Chinese state security agencies are likely using the technology to target human rights activists, pro-democracy advocates, and critics of President Xi Jinping’s regime, said the sources, who spoke on condition of anonymity due to fear of reprisals.Ryan Gallagher, How US Tech Giants Are helping to Build Chinas Surveillance State, The Intercept, July 11, 2019.
Today’s New York Times website carries an article by Cade Metz describing improved facial recognition technology. Databases of faces compiled without the people’s knowledge. I fear age-old methods of resistance have become obsolete. It’s all adding up to total control.
During the heyday of Empire, in the 18th and 19th centuries, the British Empire also appeared all-powerful. Unassailable. The notion of resisting the most powerful government on Earth seemed ludicrous. And yet there were courageous leaders in both the American Revolution, and the Indian independence movement that dared the impossible and succeeded.
Before I get to Mr. Gallagher’s article in The Intercept, I would like to call your attention to one who dared. In Peter Heeh’s excellent biography, The Lives of Sri Aurobindo, he describes in detail the more obscure aspects of the early Indian independence movement. While Aurobindo Ghose is not as well known as Gandhi, he is revered in India as one of the liberators. Before he began his more famous spiritual journey, he was quite the radical mastermind plotting independence, swaraj, or self-rule for India. He designed a multifront campaign starting with journalism but also included terrorism, complete with bombs. The final stage would be total noncooperation. Thrown into prison, Aurobindo was almost executed. Gandhi carried on, but for him, it finished him tragically. In the late 19th century, overthrowing British rule seemed unthinkable to both the Indian political elites as well as the average person in the street. It was Aurobindo’s belief that once it was demonstrated that independence and self-rule was possible, it would become a fixed idea in enough people so that success became inevitable. Surveillance technology may make that belief obsolete.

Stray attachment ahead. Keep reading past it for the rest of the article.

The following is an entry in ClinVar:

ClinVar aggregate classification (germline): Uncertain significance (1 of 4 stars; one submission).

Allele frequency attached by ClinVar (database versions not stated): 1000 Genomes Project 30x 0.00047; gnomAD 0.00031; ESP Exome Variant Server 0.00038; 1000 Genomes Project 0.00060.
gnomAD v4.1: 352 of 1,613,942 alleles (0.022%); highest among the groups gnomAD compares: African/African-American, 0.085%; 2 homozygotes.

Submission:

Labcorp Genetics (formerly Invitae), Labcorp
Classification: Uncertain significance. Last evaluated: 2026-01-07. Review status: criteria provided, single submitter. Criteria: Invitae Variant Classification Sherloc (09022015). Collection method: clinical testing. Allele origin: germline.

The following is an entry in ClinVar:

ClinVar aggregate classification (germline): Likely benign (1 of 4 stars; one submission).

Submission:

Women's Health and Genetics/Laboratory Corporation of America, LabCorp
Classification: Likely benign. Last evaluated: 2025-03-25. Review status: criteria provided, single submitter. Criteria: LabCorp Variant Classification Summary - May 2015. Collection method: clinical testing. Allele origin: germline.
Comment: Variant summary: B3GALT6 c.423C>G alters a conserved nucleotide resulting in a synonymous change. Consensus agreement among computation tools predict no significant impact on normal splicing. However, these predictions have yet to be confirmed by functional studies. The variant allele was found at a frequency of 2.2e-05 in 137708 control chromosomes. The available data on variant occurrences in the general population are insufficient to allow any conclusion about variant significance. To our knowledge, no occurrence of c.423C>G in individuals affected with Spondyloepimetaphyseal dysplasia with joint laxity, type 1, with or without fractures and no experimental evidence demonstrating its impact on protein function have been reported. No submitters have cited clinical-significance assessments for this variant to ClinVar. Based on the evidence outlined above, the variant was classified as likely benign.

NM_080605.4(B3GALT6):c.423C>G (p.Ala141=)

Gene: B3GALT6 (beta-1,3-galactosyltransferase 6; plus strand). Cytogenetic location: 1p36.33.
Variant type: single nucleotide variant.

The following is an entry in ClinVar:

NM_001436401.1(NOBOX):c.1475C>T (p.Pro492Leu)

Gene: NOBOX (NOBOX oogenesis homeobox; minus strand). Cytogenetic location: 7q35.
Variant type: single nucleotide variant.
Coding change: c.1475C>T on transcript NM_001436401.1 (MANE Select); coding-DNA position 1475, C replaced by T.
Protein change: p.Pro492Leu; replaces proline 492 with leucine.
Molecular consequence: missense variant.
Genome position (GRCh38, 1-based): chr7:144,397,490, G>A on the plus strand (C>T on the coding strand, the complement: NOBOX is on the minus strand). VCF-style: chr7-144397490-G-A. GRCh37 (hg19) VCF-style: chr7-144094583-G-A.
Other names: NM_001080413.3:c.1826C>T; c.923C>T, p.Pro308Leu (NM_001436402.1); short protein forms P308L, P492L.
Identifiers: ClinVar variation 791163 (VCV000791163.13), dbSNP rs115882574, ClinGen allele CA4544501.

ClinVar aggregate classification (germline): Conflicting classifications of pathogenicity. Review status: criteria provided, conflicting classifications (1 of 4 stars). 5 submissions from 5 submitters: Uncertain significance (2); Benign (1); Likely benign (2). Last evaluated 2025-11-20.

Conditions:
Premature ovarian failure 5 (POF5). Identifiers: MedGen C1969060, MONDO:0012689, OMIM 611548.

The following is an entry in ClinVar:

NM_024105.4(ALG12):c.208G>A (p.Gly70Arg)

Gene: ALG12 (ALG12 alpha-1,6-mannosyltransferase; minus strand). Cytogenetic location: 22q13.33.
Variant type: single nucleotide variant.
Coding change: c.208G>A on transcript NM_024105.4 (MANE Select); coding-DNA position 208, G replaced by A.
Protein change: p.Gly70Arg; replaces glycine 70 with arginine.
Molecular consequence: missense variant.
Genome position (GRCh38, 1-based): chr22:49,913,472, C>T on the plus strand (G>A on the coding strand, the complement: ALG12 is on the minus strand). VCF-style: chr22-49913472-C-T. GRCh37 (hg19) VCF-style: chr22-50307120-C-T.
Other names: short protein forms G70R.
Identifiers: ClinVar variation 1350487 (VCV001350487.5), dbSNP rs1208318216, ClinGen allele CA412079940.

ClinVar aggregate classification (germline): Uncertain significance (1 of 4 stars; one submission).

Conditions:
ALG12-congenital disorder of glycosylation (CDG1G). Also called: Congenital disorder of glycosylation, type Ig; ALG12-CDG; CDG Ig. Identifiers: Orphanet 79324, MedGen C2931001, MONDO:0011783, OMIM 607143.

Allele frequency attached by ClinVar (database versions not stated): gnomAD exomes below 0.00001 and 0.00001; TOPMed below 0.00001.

Now, the Chinese Communist Party is cranking up state-controlled surveillance in a way that seems to be a throwback to the overt oppression of the 19th century European empires. No more Tiananmen Squares. Thanks to American innovation, they are using techniques almost unimaginably more insidious than the secret police of yesteryear. And who’s to say that the US government won’t emulate it, especially now that China is asserting itself as a global power? The point is that, with the surveillance technology that is being employed by the Chinese government, the methods Aurobindo used and encouraged in India would never get off the ground in today’s China. It does not bode well for dissent and adequate information in the US.
Blame the OpenPower Foundation. The Intercept article has described it as a nonprofit led by executives from Google and IBM. This sweet and innocent “driver of innovation” has arranged a collaboration with Chinese and American companies resulting in “Aegis”, a new, more powerful surveillance system. Let’s let Mr. Gallagher speak:
Aegis can provide “a full view to the virtual world,” the company claims in the documents, allowing government spies to see “the connections of everyone,” including “location information for everyone in the country.”Ryan Gallagher, “How US Tech Giants Are Helping To Build China’s Surveillance State”
The system can also “block certain information [on the] internet from being visited,” censoring content that the government does not want citizens to see, the documents show.
Chinese state security agencies are likely using the technology to target human rights activists.
Aegis equipment has been placed within China’s phone and internet networks, enabling the country’s government to secretly collect people’s email records, phone calls, text messages, cellphone locations, and web browsing histories,
So far, it appears that the Chinese government is able to monitor 200,000,000 people. If you think it’s a little creepy for Google to ask you to review a place you just visited, imagine a government focusing on signs of dissent based on what you’ve, said, read, visited, or who you’ve befriended. Its companies are selling this technology to other governments, especially in the Middle East.
How could an Aurobindo, a Gandhi, a Martin Luther King, or even a Thomas Paine mount massive resistance in the face of such a technology capable of nipping it in the bud?